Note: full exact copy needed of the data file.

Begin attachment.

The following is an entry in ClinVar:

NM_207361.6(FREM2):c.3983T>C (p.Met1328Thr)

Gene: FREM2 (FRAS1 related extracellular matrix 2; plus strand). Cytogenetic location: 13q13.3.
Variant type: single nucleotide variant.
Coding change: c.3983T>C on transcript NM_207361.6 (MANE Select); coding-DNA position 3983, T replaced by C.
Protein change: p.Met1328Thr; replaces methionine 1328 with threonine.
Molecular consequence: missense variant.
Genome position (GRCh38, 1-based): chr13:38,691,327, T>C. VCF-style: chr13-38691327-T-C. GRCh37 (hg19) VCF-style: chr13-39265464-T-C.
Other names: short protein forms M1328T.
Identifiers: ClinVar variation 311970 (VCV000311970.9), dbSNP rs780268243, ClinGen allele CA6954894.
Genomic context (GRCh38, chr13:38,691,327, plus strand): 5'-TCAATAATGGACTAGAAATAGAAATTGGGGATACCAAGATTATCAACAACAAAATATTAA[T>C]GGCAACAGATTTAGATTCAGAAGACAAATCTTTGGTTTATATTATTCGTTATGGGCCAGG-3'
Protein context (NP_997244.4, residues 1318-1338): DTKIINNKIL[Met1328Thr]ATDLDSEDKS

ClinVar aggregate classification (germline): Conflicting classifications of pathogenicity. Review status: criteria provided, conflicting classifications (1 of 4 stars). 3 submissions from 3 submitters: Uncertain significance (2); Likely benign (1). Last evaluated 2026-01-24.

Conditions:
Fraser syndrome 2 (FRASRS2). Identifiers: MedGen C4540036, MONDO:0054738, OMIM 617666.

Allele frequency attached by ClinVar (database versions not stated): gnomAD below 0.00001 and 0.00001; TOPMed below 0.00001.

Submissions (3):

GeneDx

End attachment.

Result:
The following is an entry in ClinVar:

NM_207361.6(FREM2):c.3983T>C (p.Met1328Thr)

Gene: FREM2 (FRAS1 related extracellular matrix 2; plus strand). Cytogenetic location: 13q13.3.
Variant type: single nucleotide variant.
Coding change: c.3983T>C on transcript NM_207361.6 (MANE Select); coding-DNA position 3983, T replaced by C.
Protein change: p.Met1328Thr; replaces methionine 1328 with threonine.
Molecular consequence: missense variant.
Genome position (GRCh38, 1-based): chr13:38,691,327, T>C. VCF-style: chr13-38691327-T-C. GRCh37 (hg19) VCF-style: chr13-39265464-T-C.
Other names: short protein forms M1328T.
Identifiers: ClinVar variation 311970 (VCV000311970.9), dbSNP rs780268243, ClinGen allele CA6954894.
Genomic context (GRCh38, chr13:38,691,327, plus strand): 5'-TCAATAATGGACTAGAAATAGAAATTGGGGATACCAAGATTATCAACAACAAAATATTAA[T>C]GGCAACAGATTTAGATTCAGAAGACAAATCTTTGGTTTATATTATTCGTTATGGGCCAGG-3'
Protein context (NP_997244.4, residues 1318-1338): DTKIINNKIL[Met1328Thr]ATDLDSEDKS

ClinVar aggregate classification (germline): Conflicting classifications of pathogenicity. Review status: criteria provided, conflicting classifications (1 of 4 stars). 3 submissions from 3 submitters: Uncertain significance (2); Likely benign (1). Last evaluated 2026-01-24.

Conditions:
Fraser syndrome 2 (FRASRS2). Identifiers: MedGen C4540036, MONDO:0054738, OMIM 617666.

Allele frequency attached by ClinVar (database versions not stated): gnomAD below 0.00001 and 0.00001; TOPMed below 0.00001.

Submissions (3):

GeneDx